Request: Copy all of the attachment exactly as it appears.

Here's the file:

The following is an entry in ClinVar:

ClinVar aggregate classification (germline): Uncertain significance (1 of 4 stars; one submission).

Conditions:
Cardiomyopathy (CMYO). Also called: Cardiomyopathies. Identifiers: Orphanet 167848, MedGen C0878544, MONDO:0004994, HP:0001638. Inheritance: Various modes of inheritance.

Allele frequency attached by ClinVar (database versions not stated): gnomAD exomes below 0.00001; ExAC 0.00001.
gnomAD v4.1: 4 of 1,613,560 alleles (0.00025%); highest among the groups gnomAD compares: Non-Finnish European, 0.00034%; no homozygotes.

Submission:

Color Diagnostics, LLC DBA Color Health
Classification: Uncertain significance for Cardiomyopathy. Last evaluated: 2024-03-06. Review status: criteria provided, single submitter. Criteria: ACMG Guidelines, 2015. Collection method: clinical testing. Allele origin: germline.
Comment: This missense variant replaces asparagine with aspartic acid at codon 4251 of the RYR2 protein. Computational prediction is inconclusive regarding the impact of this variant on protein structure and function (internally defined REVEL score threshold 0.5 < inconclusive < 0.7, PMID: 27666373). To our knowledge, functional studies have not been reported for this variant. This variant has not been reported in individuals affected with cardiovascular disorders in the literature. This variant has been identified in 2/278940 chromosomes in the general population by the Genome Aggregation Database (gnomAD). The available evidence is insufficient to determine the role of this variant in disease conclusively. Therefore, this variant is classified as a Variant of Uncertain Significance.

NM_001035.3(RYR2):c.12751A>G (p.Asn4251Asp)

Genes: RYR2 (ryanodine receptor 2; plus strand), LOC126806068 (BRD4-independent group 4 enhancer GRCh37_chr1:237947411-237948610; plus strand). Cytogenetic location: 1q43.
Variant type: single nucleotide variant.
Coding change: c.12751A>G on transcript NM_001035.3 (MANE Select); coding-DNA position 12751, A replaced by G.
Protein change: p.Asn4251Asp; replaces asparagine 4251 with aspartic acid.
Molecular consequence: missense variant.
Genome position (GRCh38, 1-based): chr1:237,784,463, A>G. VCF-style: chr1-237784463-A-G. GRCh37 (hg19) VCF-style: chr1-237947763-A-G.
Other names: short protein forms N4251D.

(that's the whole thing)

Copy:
The following is an entry in ClinVar:

ClinVar aggregate classification (germline): Uncertain significance (1 of 4 stars; one submission).

Conditions:
Cardiomyopathy (CMYO). Also called: Cardiomyopathies. Identifiers: Orphanet 167848, MedGen C0878544, MONDO:0004994, HP:0001638. Inheritance: Various modes of inheritance.

Allele frequency attached by ClinVar (database versions not stated): gnomAD exomes below 0.00001; ExAC 0.00001.
gnomAD v4.1: 4 of 1,613,560 alleles (0.00025%); highest among the groups gnomAD compares: Non-Finnish European, 0.00034%; no homozygotes.

Submission:

Color Diagnostics, LLC DBA Color Health
Classification: Uncertain significance for Cardiomyopathy. Last evaluated: 2024-03-06. Review status: criteria provided, single submitter. Criteria: ACMG Guidelines, 2015. Collection method: clinical testing. Allele origin: germline.
Comment: This missense variant replaces asparagine with aspartic acid at codon 4251 of the RYR2 protein. Computational prediction is inconclusive regarding the impact of this variant on protein structure and function (internally defined REVEL score threshold 0.5 < inconclusive < 0.7, PMID: 27666373). To our knowledge, functional studies have not been reported for this variant. This variant has not been reported in individuals affected with cardiovascular disorders in the literature. This variant has been identified in 2/278940 chromosomes in the general population by the Genome Aggregation Database (gnomAD). The available evidence is insufficient to determine the role of this variant in disease conclusively. Therefore, this variant is classified as a Variant of Uncertain Significance.

NM_001035.3(RYR2):c.12751A>G (p.Asn4251Asp)

Genes: RYR2 (ryanodine receptor 2; plus strand), LOC126806068 (BRD4-independent group 4 enhancer GRCh37_chr1:237947411-237948610; plus strand). Cytogenetic location: 1q43.
Variant type: single nucleotide variant.
Coding change: c.12751A>G on transcript NM_001035.3 (MANE Select); coding-DNA position 12751, A replaced by G.
Protein change: p.Asn4251Asp; replaces asparagine 4251 with aspartic acid.
Molecular consequence: missense variant.
Genome position (GRCh38, 1-based): chr1:237,784,463, A>G. VCF-style: chr1-237784463-A-G. GRCh37 (hg19) VCF-style: chr1-237947763-A-G.
Other names: short protein forms N4251D.